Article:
TierHot
Access frequencyhigh
Latencysub-millisecond
Current mediaflash
TierStandard and cool
Access frequencymedium
Latencyup to tens of milliseconds
Current mediahard disk drive
TierCold
Access frequencylow
Latencyminutes to hours
Current mediatape

Cloud providers present pricing models based on abstracted marginal costs, which enable customers to engage in informed rational behaviour when selecting the appropriate tier. Due to the extremely large data collections used in modern cloud applications, data storage is a very cost-sensitive application.

The rapid expansion of cloud computing, and the corresponding data volumes, is also driving the demand for storage. To date, for both HDD and tape, this demand has been met by advances in the achieved information storage density of the magnetic material. However, the storage density is now very close to fundamental physical limits imposed by the size of the magnetic domains that can be manipulated and successfully read. In the Cold tier, the limited storage lifetime of tape (3-5 years) is also problematic, as data must be regularly transferred from old media to new to ensure data integrity.

To keep up with the increasing demand for archival storage, it is necessary to investigate new approaches to storage that provide properties that are better than or equal to today’s technology, provide greatly extended data lifetimes and reduce the cost per byte. The read/write throughput should be around 100M-1GByte/s to be competitive with existing technology and support the demand. In the Standard and Cool tiers, HDD-based systems are sometimes limited by the number of operations that can be performed per second, so approaches to storage that can improve this rate will be advantageous.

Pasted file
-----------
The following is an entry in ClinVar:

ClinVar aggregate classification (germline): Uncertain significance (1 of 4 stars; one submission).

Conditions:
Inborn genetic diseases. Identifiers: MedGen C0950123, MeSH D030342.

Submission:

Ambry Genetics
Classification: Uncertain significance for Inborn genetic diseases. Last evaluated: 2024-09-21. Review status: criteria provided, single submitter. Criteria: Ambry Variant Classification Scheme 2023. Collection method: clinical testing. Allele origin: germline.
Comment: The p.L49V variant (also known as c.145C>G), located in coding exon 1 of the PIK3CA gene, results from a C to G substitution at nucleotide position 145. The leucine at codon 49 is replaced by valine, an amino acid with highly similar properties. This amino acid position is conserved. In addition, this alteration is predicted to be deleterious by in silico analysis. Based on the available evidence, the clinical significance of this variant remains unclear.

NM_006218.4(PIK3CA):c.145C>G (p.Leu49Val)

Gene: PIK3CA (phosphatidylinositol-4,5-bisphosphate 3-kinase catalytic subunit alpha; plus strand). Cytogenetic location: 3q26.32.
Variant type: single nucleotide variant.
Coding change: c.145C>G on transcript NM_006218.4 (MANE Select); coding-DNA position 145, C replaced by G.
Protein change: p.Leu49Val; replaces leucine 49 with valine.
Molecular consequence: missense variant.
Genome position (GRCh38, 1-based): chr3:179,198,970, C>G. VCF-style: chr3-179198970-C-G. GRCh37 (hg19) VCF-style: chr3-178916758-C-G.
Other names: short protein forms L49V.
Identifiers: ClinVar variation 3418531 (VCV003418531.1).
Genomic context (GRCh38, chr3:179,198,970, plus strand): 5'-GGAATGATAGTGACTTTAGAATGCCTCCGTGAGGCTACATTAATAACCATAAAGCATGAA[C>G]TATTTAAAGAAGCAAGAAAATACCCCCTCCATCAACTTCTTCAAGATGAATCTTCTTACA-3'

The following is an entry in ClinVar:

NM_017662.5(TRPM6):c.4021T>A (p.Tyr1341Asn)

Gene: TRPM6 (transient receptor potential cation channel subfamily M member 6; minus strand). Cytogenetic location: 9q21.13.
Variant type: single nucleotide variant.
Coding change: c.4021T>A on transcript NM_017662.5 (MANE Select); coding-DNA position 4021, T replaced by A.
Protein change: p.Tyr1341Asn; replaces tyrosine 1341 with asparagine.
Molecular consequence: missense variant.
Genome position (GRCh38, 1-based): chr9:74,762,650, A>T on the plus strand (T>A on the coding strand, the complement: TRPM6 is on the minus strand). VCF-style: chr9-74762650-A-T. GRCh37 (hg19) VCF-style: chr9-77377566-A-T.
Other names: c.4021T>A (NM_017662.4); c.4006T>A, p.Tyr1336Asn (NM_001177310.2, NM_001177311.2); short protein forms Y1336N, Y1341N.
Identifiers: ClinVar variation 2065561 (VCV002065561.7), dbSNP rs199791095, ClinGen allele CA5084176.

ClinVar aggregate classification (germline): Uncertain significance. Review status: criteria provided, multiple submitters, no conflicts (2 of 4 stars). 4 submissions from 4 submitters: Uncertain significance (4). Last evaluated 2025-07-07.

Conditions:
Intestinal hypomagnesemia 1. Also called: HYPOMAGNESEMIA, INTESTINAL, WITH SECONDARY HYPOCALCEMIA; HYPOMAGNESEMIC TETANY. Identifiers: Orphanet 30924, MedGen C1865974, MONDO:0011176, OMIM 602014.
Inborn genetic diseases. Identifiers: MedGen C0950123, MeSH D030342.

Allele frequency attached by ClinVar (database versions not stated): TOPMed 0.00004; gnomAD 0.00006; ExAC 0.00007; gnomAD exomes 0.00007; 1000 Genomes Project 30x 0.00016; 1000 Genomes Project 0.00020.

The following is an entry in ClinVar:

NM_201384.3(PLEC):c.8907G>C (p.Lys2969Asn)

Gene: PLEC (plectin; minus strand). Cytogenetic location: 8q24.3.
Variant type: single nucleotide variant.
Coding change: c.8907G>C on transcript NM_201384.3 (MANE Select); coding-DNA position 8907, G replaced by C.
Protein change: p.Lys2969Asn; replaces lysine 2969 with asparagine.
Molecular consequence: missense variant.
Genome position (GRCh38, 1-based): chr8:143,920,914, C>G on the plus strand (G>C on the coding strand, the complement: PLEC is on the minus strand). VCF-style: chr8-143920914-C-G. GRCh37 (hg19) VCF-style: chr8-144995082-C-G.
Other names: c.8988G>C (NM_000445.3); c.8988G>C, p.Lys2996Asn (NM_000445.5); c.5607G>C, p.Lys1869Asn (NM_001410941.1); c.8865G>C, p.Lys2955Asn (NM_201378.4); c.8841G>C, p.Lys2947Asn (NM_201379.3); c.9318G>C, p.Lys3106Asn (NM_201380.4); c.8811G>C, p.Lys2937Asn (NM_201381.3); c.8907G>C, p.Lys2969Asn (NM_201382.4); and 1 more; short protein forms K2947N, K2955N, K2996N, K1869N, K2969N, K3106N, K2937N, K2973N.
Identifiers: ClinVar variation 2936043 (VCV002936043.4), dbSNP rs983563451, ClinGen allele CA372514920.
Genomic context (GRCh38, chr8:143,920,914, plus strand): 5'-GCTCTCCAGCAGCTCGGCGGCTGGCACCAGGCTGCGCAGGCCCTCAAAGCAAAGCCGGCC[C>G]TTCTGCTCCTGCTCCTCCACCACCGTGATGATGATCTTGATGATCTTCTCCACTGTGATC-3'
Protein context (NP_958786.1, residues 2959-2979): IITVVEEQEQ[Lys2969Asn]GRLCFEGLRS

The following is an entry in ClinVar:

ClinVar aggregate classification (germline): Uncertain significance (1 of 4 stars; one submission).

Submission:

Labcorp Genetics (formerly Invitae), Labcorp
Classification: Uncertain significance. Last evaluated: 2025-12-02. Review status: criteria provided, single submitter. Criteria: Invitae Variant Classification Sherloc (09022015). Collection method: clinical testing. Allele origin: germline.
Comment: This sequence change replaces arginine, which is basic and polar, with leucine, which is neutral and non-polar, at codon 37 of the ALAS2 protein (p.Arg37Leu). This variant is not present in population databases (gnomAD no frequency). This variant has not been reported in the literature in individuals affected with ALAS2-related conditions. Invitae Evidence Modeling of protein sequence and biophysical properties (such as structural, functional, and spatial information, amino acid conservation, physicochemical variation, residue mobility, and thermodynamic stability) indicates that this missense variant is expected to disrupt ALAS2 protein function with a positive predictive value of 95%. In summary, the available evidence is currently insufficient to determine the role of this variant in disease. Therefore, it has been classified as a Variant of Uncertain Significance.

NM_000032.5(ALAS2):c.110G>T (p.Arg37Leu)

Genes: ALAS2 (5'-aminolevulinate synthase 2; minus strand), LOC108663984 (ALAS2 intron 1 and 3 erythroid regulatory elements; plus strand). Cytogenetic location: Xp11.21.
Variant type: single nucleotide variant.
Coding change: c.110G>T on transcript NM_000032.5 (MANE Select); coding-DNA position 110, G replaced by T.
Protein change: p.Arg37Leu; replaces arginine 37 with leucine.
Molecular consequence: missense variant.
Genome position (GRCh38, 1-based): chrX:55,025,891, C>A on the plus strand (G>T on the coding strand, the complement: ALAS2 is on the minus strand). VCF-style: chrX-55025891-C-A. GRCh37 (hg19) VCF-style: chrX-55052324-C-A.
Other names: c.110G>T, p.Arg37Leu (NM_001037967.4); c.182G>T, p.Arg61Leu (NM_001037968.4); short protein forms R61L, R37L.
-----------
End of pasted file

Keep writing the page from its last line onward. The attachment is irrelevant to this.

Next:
Image showing holographic storage lab

Project HSD

Project HSD is a collaboration between Microsoft Research Cambridge and Microsoft Azure to re-imagine an old idea – holographic storage – as a cloud-first design. We are capitalizing on the recent exponential improvement and commoditization in optical technologies such as smartphone cameras, as well as the unique opportunity to design at cloud scale.

Silica glass

Project Silica

Project Silica, a collaboration with the University of Southampton, is a ground-breaking cloud storage system that uses femtosecond lasers to write data into quartz glass which, due to its durable properties, provides long-lasting, easily-readable storage.

Inside Azure datacenter architecture

Join Mark Russinovich, Azure CTO, to learn how Microsoft’s Azure enables intelligent, modern and innovative applications at scale in the cloud, on-premises and on the edge. (watch from 0:39:32 – 0:41:52).

Project Silica video

In September 2017, Mark Russinovich, CTO of Azure, announced a number of new collaborations with MSR Cambridge including Project Silica. See Mark present the impressive early results (watch from 1:01:13 – 1:03:18).

Network

Research background: Network